Thursday, February 28, 2013
The Case of the Elderly Flight Attendant
How do you turn friends into enemies? Put them in your novel and make sure they can recognize themselves.
Haywood Smith's novel, The Red Hat Club, included a character named "SuSu." In the book, SuSu received a large insurance settlement after her first husband was killed in a car accident. Later, she became engaged to a man who owned nursing homes in Florida and was already secretly engaged to another woman. This man eventually stole SuSu's insurance settlement, moved to Florida, and transferred his assets to his mistress. Although a court awarded SuSu $750,000, she was unable to collect it. Then, at the age of 50, SuSu became a flight attendant.
(Okay, so 50 isn't elderly. I should know, because I've already passed that milestone. But I needed a catchy title, and 50 is an advanced age to start a new career as a flight attendant.)
Why did Smith's novel draw her into a lawsuit? The facts summarized above weren't unique to her fictional character. They also fit her real-life friend, Vickie Stewart. Still, Smith might have been fine if she had stopped there.
But, unlike the real-life model, SuSu was a sexually promiscuous alcoholic who drank on the job. So Stewart sued for defamation.
Smith argued that fiction can never be defamatory, and she asked the judge to throw the case out without a trial. When he refused, Smith appealed.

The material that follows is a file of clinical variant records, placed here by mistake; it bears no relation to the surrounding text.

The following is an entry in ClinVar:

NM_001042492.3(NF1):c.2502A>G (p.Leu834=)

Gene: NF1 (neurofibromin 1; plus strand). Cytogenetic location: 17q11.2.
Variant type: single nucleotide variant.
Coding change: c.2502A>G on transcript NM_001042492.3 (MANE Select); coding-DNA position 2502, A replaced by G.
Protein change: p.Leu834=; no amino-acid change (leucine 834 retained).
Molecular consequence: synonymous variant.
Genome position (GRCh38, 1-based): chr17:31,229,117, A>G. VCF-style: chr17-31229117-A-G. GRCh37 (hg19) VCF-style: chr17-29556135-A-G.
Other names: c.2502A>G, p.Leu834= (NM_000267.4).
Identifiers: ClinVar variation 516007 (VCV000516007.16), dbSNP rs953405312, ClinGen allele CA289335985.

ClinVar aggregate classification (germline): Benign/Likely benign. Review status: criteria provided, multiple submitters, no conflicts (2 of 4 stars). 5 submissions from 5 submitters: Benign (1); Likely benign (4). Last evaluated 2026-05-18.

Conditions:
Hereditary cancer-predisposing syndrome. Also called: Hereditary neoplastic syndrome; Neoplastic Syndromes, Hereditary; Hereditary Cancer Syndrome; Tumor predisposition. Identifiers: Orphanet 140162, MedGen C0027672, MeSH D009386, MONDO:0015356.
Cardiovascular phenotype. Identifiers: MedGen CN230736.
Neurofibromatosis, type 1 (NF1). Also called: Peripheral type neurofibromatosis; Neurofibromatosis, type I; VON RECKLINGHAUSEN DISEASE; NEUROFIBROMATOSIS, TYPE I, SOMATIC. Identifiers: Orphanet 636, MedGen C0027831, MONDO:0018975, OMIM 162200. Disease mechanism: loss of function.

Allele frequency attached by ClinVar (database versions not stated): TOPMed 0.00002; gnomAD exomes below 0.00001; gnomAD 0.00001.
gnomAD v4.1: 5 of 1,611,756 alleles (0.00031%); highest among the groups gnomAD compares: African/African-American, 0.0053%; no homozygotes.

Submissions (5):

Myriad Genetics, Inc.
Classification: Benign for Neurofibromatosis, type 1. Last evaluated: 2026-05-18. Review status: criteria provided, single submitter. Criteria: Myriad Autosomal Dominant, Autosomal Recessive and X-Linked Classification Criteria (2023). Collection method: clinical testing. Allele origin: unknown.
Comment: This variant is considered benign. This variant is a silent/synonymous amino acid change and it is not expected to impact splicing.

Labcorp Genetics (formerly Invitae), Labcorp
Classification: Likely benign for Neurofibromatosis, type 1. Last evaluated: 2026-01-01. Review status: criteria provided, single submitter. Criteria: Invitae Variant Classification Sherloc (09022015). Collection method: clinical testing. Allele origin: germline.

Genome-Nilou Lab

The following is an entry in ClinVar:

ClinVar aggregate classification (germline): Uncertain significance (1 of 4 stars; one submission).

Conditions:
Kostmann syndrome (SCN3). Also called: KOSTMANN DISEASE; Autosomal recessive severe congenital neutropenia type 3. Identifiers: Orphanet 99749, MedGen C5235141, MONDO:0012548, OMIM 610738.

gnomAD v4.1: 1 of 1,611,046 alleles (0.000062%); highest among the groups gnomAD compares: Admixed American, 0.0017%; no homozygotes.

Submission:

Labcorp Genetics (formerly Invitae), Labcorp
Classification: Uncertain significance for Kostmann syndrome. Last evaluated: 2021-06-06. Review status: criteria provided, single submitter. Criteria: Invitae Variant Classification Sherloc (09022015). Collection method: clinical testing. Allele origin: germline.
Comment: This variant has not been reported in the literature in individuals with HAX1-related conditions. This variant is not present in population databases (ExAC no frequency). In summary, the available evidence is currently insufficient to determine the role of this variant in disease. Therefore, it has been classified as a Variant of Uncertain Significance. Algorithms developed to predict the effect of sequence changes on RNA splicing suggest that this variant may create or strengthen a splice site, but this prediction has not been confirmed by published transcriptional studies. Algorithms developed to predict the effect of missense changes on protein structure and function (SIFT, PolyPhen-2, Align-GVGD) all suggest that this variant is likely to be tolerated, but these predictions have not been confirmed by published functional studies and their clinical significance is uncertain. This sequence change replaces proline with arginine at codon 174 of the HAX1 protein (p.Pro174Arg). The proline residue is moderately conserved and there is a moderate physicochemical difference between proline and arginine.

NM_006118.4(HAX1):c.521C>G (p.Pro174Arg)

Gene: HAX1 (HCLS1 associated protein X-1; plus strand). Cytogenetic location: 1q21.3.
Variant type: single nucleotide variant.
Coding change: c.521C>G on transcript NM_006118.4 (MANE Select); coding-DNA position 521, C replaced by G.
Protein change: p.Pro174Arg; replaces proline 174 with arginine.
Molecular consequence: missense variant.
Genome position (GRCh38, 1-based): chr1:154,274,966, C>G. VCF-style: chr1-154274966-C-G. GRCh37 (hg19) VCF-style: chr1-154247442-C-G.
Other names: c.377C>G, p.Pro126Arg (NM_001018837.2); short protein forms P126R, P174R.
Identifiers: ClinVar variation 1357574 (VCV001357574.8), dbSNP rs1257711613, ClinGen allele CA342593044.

Like the judge, the appeals court rejected Smith's argument. The court said that fiction could be defamatory if the statements were about an identifiable person. The appeals court held that there were enough factual similarities to let a jury decide whether readers would identify Stewart with SuSu. Then it sent the case back to the lower court for a jury trial.
The jury concluded that readers who knew Stewart would realize that SuSu was based on her. And since there was no evidence that Stewart was a sexually promiscuous alcoholic, the jury also found that Smith defamed her.
So what do we learn from the case of the elderly flight attendant? Just because you write fiction doesn't mean you won't be sued for defamation--or that you can't lose.
If you want to write about real people and situations in your fiction, change enough facts to disguise the characters. This requires time and creativity, but it could avoid hard feelings and a lawsuit. And your writing will be better for the effort.
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Stay tuned for next month's post on the case of the traveling food critic.
Kathryn Page Camp